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The Spiritual Lives of Teenagers & Thomas Merton

The Spiritual Lives of Teenagers & Thomas Merton

What do teenagers today need spiritually? Thomas Merton’s life has surprising implications for today’s youth. 

Hearing Teenager’s Voices

Before we can begin to speak to the needs of today’s young people, we need to listen to what they’re saying. Here’s a sampling of quotes from students I work with on a daily basis:

“It’s hard to live a normal life in an age when losing your mobile phone is a greater tragedy than losing your virginity.” (14 year-old girl)

“My father left me when I was little and my brother who I looked up to is in jail. It’s hard to trust any man when you’re fourteen and those who should be looking after you have abandoned you.” (14 year-old boy)

“I liked it when you could have a nap after recess. Why can’t I do that now?” (12 year-old boy)

“The abuse began when I was little. He made it sound like it was my fault. My mother doesn’t believe he did it, neither does my family. I lost everything because of something someone else did.” (16 year-old girl)

“My step-mother has always hated on me. Nothing I do is right, so why bother trying?” (13 year-old boy)

“My mum and dad have broken up. How does that happen after fifteen years, I mean, how DOES that happen?” (15 year-old boy)

Young people experience life at its rawest. Those who self-harm, suffer anxiety attacks and depression, search for identity and a place to belong through social media, risk taking, gang membership, sex and sexting, binge drinking, drugs, and more are often sceptical of adults and professionals who provide easy solutions. Youth today are unsure anybody has the answers to their problems but themselves. In my experience as a school chaplain, I’ve found one teacher who resonates well with them: Thomas Merton. Why? Because Merton addresses four themes that reflect the struggles of modern adolescence: anomie, alienation, scepticism, and the search for validated truth. I define these terms loosely as follows:

Anomie is a state of normlessness, a place where that which has been the norm of society no longer exists.

Alienation, characterized by powerlessness, meaninglessness, self-estrangement and isolation, occurs when the norms of society no longer apply equally to all.[6]

Scepticism is the philosophical view that it’s impossible to know anything with absolute certainty, or to know the world as it “really” is.[7]

The search for validated truth argues that, if truth exists, it needs to be validated by experience.

The outcome of postmodern thought has been to deconstruct truth, particularly truth as defined by the constructs of tradition and power, replacing it with what is textual and applicable to groups and individuals finding their way through life.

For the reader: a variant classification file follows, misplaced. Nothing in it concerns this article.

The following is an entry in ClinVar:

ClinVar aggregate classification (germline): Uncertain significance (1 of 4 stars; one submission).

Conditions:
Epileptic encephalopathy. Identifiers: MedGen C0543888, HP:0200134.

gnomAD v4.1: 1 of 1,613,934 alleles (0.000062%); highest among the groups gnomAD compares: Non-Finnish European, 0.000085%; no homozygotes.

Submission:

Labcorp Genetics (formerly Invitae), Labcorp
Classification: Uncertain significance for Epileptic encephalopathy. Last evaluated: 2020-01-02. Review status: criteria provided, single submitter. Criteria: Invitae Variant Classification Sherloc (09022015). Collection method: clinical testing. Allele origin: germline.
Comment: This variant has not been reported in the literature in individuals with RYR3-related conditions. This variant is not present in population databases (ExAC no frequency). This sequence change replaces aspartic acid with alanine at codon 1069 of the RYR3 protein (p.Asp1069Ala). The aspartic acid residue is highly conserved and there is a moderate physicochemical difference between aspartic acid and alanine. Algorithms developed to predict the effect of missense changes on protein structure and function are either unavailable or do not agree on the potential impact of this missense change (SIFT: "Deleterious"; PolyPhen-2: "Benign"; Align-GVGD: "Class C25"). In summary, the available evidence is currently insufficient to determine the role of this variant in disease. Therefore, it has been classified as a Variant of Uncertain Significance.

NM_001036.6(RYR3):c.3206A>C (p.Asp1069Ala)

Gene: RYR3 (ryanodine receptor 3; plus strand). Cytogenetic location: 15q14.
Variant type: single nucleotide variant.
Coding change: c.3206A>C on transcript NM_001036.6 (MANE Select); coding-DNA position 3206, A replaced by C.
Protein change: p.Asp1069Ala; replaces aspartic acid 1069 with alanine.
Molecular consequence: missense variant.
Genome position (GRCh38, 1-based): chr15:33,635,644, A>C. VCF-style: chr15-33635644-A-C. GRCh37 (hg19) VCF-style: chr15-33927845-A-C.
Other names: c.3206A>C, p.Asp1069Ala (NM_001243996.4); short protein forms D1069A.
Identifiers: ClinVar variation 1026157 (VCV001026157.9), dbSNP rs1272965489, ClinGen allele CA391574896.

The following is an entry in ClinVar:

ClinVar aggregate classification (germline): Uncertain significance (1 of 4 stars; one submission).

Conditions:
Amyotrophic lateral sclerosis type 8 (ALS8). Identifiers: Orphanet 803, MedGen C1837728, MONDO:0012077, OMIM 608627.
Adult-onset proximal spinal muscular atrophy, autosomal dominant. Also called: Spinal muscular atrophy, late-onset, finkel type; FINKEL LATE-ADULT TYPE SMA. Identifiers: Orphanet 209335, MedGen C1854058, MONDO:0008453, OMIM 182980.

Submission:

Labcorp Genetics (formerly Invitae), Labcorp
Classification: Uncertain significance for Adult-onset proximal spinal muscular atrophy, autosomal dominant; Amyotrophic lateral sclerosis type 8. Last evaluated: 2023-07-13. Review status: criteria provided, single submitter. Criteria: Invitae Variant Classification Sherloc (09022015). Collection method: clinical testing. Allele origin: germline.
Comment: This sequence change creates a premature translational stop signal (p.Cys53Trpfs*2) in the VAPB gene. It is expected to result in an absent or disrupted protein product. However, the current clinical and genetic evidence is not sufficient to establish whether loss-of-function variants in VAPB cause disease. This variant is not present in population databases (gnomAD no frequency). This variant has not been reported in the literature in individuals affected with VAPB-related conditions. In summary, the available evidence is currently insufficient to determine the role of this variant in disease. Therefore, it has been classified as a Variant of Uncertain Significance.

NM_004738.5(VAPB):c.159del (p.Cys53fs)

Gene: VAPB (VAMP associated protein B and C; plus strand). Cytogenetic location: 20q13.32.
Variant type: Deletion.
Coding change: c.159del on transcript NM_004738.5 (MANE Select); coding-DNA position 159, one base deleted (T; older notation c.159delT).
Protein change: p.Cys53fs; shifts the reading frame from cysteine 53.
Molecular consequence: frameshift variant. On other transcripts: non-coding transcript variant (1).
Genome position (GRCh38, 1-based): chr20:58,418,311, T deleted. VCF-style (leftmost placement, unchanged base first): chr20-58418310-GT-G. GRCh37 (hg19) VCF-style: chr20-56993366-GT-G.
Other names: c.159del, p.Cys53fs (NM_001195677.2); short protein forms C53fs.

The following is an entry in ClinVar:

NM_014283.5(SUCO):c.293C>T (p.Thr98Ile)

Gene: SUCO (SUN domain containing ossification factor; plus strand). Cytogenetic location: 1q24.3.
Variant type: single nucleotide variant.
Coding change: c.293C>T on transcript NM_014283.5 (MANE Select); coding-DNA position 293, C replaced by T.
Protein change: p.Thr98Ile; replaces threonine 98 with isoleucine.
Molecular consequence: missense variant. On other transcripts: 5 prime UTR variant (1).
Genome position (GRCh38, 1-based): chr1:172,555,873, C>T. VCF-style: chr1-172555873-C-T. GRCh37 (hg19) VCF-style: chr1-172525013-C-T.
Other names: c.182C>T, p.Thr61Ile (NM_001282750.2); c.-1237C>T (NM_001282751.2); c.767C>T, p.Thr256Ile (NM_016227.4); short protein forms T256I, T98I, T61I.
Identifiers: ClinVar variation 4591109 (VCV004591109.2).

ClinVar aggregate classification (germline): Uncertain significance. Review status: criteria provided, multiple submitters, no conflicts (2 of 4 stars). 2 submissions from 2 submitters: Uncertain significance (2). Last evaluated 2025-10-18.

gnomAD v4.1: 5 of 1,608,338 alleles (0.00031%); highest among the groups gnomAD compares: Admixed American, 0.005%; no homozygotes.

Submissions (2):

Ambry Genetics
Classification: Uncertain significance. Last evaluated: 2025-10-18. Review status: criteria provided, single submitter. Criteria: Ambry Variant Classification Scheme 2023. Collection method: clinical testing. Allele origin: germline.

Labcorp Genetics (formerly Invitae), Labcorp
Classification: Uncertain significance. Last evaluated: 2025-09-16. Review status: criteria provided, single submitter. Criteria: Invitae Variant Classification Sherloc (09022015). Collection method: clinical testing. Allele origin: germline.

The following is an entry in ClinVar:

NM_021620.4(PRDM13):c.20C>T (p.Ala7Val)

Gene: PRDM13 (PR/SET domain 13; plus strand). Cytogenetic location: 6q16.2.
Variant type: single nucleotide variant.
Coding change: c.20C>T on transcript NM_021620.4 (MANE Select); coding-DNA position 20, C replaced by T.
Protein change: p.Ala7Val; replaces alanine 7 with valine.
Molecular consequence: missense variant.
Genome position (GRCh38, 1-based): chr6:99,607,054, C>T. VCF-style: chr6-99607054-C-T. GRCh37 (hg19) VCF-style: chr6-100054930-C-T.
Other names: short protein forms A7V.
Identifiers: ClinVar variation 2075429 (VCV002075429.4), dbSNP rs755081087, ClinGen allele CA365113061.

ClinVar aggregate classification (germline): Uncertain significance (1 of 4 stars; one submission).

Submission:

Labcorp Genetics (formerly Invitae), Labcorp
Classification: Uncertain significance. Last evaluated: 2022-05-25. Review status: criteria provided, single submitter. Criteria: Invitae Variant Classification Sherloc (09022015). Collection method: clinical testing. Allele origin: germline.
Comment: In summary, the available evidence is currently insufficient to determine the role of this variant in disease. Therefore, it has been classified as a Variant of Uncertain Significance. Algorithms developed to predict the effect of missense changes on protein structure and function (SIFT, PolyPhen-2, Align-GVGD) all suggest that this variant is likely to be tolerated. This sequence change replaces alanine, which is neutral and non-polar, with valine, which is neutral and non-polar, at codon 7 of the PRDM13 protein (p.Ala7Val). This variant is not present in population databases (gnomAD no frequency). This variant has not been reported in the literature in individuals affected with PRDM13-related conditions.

Peter Benson describes the classic struggles of adolescence and youth as “The search for identity, belonging, place and purpose…’[8] Did these themes emerge as a result of the longer period of childhood and dependence, which David Bakan suggests “is the product of modern times”[9], or do they mirror the experience of previous generations?

A Closer Look at Today’s Teenagers

Bakan may or may not be accurate in his understanding of “modern times,” but there appears to be enough evidence from the life of Merton, our own personal experience, that of researchers (such as Christian Smith[10], Mason, Singleton & Webber[11], and Philip Hughes[12]), not to mention the teenagers we live amongst, to suggest the experiences of adolescence are similar despite differences associated with time, place, and culture. The search for meaning, and the way we write about it is autobiographical. We can only process our search for identity, belonging, place and purpose through the filter of our personal experience.[13]

Teenagers live in a world characterized by constant transition and change.[14]

Personally, they are dealing with changes within their own worlds, physically, mentally, emotionally, and spiritually. The only constant theme is the “frequent and varied major life transitions” they experience.[15] Life appears as one of exaggerated busy-ness comprised of extended school hours, extensive extra-curricular activities such as sport, work, and social life, as well as the pressures of social media and the expectation to be perfect at everything they do.

They are optimistic about life. They believe the best is yet to come and that they will achieve their goals. “Their hopes run high” despite “the hard facts of their own limitations, misfortunes, and failures.”[16] There appears to be an element of taught or learnt optimism in play, in that the positive messages delivered by school and family encourage and reinforce their optimism.